US business with Mexico needs fewer walls
Business between the United States and Mexico needs fewer walls. But Shannon O’Neil argues U.S. policy sees Mexico as a problem not a partner. Her book “Two Nations Indivisible: Mexico, the United States and the Road Ahead”, debunks the idea that the southern neighbor is a drain on U.S. wealth. Trade with Mexico has made the United States richer. It’s time Washington embraces that reality.
Mexico has become an integral part of the U.S. economy. The trade bill between the two countries reached almost $500 billion last year making Mexico a top trade partner to the United States, and the second largest consumer of U.S. goods after Canada. A number of Fortune 500 companies, from Johnson & Johnson and General Electric to Hewlett-Packard have production chains that cross the Rio Grande. And nearly 12 million Mexicans and almost three times as many Mexican descendants now live in the United States. But critics of closer economic ties between the countries blame the North American Free Trade Agreement for taking U.S. jobs abroad, and they claim that Mexican immigrants bring down wages.
O’Neil, the resident Latin America expert at the Council on Foreign Relations, is at her best dispelling such myths. Mexicans stepping over the border compete for low wage work, mostly done by previous migrants like them. Plus, the number of college-educated Americans has only risen over the past three decades, which means fewer U.S. citizens compete for the type of low-wage jobs immigrants take on anyway. Economists of all stripes agree that many factors, notably technological change, have hurt U.S. high school dropouts more than Mexicans eager to work for less. What’s more, members of the Hispanic community, far from being a drag on growth, are ten years younger than the average U.S. resident, and spend $1 trillion a year.
U.S. companies that outsource jobs south of the border are also regularly attacked. But O’Neil illuminates the debate pointing out that doing some outsourcing can help companies generate more U.S. jobs later on. Her use of machine-maker Caterpillar Inc. as an example is dead on. In 2005 Caterpillar laid off 560 workers when it moved its small engines castings production from Mapleton, Illinois to Saltillo, a town in Northeast Mexico. Cheaper castings helped the company create 1,500 new jobs back in Illinois, nearly three times the U.S. jobs initially lost. True, not all outsourcing stories are that clean, but the idea that stronger economic ties with Mexico only hurt the U.S. is misguided.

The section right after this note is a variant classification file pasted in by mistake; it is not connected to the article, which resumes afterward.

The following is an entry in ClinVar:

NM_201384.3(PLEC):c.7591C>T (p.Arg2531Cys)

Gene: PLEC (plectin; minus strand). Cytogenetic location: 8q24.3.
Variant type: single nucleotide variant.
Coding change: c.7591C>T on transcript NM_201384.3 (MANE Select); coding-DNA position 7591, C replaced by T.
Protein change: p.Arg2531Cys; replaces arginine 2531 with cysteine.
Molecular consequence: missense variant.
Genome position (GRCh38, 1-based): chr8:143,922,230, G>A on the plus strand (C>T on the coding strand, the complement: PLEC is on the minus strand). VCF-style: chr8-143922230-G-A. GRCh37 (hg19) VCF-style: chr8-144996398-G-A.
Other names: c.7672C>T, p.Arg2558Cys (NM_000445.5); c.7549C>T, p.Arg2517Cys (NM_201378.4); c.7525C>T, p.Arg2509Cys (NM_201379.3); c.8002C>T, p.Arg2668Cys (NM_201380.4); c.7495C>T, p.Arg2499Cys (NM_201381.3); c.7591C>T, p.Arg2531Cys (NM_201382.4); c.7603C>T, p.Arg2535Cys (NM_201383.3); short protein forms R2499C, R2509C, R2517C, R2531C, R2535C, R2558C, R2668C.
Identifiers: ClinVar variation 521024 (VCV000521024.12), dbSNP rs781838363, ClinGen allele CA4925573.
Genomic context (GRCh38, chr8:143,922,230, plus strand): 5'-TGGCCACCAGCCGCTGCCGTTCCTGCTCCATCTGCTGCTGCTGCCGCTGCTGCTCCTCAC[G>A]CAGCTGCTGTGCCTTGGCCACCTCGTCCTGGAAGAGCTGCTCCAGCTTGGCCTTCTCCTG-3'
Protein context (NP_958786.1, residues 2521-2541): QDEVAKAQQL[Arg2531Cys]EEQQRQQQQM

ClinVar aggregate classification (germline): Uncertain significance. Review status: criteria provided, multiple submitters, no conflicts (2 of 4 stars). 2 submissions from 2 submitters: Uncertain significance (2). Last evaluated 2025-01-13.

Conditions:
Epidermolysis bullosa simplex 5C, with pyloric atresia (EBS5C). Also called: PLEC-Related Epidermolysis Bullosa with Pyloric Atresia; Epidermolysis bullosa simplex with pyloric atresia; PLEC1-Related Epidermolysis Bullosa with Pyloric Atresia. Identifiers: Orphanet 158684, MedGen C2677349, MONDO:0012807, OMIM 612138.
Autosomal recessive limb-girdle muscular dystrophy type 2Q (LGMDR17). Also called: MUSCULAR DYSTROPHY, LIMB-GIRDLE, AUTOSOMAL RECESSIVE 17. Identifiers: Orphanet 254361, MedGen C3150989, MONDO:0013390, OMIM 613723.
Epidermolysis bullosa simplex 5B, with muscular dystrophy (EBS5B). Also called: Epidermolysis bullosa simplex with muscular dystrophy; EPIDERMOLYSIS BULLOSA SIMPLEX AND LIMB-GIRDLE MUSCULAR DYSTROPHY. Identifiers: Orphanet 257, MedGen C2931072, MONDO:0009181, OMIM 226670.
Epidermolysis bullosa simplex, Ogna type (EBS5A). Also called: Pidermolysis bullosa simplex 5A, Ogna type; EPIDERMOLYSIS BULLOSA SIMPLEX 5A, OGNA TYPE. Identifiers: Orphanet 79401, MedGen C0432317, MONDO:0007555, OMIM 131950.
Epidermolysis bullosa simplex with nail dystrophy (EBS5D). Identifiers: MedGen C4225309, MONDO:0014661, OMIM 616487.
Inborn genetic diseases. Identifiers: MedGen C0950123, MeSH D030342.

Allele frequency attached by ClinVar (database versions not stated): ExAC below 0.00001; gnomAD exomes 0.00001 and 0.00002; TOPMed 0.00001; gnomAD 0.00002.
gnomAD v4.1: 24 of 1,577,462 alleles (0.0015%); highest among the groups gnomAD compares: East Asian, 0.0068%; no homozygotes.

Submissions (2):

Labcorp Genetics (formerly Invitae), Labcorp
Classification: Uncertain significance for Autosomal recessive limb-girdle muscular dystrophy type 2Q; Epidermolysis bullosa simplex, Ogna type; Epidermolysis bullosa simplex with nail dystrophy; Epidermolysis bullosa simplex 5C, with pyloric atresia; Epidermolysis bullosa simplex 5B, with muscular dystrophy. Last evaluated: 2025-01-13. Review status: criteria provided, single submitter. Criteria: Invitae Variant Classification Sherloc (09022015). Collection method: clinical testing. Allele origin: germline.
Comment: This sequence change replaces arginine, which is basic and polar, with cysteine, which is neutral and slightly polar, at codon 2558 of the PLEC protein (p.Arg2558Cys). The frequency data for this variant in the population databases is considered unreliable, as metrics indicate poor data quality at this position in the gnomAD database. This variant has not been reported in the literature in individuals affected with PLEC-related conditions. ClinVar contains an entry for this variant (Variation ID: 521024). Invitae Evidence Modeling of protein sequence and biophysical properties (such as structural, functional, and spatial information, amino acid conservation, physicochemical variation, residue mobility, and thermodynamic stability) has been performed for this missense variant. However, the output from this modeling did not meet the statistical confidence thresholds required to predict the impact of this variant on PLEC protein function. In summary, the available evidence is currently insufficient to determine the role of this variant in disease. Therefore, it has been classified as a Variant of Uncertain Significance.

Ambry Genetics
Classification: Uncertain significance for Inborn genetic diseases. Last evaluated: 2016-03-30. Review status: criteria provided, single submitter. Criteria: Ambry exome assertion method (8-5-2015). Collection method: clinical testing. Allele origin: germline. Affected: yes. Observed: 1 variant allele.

Sadly, such thinking prevails when Washington passes laws that promote waste and hurt growth. For instance, a U.S. obsession with border security led the government to double border patrol agents to 20,000 and raise the U.S. Border Patrol budget to $3 billion by 2010. Yet only 340,252 illegal aliens were apprehended in 2011, the lowest level in 40 years. Four out of five illegal immigrants still make it across. Meanwhile, trucks carrying nearly $1 billion worth of goods back and forth across the border everyday face substandard roads in U.S. border states, long delays at the border, and a mass of bureaucratic restrictions that make trade more expensive. Even by U.S. Commerce Department estimates – O’Neil points out – a minute delay at the border can cost the U.S. economy $100 million and nearly 500 foregone jobs. The U.S. needs better infrastructure and less people with guns at the border.
To be sure, O’Neil gives Mexico credit for building a stronger democracy in the past 20 years, but she doesn’t give the country a free pass. Its $1.2 trillion economy has brought millions of people into the middle class, but poverty remains a problem. Government corruption still weakens key institutions. Its energy industry is in shambles. And Carlos Slim’s monopoly power in the telecom sector has burdened Mexicans with very costly phone service. President Enrique Peña Nieto’s reform agenda must address these issues.
But Mexicans are under no illusions about the difficult road ahead. In that sense the book serves better as a mirror held up at the United States. American policymakers must realize that business has become more globalized just as the country’s demographic makeup has changed. The country needs a policy that puts illegal immigrants on the path to green cards and citizenship. This remains controversial only because the first thing America needs is a change in mentality. O’Neil’s book does the important job of highlighting the problem. Decision makers in the United States would do well to read it and absorb its message.
* “Two Nations Indivisible: Mexico, the United States, and the Road Ahead”, by Shannon K. O’Neil is published by Oxford University Press.